Turnovers have been a key concern for the UMaine women’s basketball team in recent years. The trend is continuing this season.
The Black Bears are averaging 22.6 turnovers per contest thus far, which means fewer scoring chances for them and more for opponents. Given that UMaine has lost two of its games by a total of seven points, including one in overtime, even a modest reduction could make a big difference.
“It’s really about dropping bad habits,” said first-year coach Richard Barron, who explained most of the turnovers are unforced errors.
He explained most of the issues are not poor physical execution.
“It’s very difficult from a coaching standpoint to try to figure out how you motivate somebody, teach somebody, through that,” Barron said. “It’s not necessarily an X’s and O’s sort of problem. It’s between the ears, it’s cerebral. It’s a decision-making sort of problem.”
That theory appears to be supported by UMaine’s performance in the Dead River Co. Classic. Among the Bears’ 50 turnovers in the two games, approximately 15 came on passes that either were thrown into traffic or never reached their intended target.
Freshman guard Courtney Anderson of Greene has been among the most turnover-prone players thus far. The gritty walk-on guard is averaging 4.2 turnovers in 22.4 minutes per game.
“I can take mine for decision-making, just pure stupidity on my part, some of them,” Anderson said after Saturday’s overtime loss to Brown in the championship game of the Dead River Co. Classic.
“[I was] just not executing passes that should have been made,” she said.
The other area where UMaine committed the most turnovers was on “traveling” calls. The Bears were whistled for at least 15 travels, including seven by post players.
“We’ve got to continue to work on our fundamentals with our pivot feet a lot, too,” Barron conceded. “That stuff seems to get called a lot.”
So, bad passes and travels accounted for 60 percent of UMaine’s tournament turnovers. The rest came on player-control and illegal screen calls, three-second violations, balls that were mishandled and shot-clock violations.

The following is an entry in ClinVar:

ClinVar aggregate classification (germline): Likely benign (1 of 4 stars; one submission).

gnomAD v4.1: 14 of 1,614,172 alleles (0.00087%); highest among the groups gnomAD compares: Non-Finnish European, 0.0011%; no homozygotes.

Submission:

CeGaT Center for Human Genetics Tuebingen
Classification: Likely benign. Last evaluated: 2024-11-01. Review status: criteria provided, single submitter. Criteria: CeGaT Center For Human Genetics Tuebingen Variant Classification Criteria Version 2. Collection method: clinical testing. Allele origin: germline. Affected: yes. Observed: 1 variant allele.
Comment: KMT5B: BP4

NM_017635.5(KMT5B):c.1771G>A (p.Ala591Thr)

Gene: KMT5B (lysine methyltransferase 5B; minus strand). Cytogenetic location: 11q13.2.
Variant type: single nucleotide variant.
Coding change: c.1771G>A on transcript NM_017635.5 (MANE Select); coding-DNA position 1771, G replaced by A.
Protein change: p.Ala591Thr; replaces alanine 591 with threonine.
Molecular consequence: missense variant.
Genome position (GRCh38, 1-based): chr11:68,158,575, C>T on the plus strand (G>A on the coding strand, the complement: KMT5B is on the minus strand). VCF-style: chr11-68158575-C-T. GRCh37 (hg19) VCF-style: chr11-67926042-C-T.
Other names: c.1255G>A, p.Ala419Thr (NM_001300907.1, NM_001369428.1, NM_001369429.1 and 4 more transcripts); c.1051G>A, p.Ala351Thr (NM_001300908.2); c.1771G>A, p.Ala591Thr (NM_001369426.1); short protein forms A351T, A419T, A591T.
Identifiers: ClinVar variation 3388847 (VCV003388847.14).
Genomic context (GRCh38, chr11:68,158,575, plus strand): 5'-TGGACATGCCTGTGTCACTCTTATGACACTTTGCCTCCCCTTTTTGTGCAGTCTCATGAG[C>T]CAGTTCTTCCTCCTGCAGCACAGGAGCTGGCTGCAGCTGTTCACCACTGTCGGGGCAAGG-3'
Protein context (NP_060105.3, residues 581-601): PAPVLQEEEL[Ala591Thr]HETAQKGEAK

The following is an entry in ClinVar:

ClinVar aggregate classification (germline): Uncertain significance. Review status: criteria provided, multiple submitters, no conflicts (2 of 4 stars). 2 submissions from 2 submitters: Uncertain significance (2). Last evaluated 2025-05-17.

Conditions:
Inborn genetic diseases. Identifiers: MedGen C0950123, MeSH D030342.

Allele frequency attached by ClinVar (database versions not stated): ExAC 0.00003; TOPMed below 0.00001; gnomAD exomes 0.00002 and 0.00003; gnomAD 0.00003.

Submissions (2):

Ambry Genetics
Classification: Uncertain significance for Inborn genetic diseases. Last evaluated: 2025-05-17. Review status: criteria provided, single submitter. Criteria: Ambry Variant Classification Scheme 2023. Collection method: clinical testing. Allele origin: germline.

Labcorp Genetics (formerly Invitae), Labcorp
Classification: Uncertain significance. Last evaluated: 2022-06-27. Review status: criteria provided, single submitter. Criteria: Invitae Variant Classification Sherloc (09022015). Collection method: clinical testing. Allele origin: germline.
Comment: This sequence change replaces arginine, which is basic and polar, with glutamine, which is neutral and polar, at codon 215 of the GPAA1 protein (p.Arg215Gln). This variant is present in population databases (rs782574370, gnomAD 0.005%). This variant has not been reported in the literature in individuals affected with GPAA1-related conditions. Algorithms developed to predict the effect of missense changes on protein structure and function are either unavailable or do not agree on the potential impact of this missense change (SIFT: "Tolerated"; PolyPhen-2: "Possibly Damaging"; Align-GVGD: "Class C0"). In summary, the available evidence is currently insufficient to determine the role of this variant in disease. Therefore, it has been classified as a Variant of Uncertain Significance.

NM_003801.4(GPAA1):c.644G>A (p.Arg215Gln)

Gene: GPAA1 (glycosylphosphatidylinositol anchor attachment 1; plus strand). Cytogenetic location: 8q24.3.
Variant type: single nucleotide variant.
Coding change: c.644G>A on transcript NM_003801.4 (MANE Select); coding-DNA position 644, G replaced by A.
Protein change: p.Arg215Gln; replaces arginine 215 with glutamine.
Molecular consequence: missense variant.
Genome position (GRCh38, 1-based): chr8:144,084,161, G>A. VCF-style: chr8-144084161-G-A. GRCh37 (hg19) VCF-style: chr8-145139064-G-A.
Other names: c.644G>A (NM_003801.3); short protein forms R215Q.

Sophomore guard Ashleigh Roberts, who had several turnovers against Troy and Brown, said the Bears often need to slow things down.
“It might not look that fast, but a lot of times we’re going too fast for ourselves,” Roberts said. “[It would help] if we were a little more patient.”
Experience also is a key element. Senior guard Brittany Williams has committed only 11 turnovers, 2.2 per game, in a team-high 167 minutes on the court.
The turnovers also have put a wrench in the works as UMaine tries to run its offense and establish better chemistry and continuity. UMaine is averaging just 10.6 assists per game.
“We haven’t gotten to where we’re executing well yet,” Barron said. “Right now, we’re trying to figure out what our identity is, where and how we can score.”
In spite of their stagnant offense, the Bears are shooting a healthy 40 percent from the field, including 35 percent from 3-point range.
UMaine is converting just 61.5 percent of its free throws, going 56-for-91 from the line.
The Bears entertain Division III Maine Maritime Academy of Castine at 6 p.m. Tuesday in Memorial Gym. They then depart Thursday for Annapolis, Md., where they will face George Washington and host Navy — led by former Bowdoin College coach Stefanie Pemper — in the Midshipmen’s tournament on Friday and Saturday, respectively.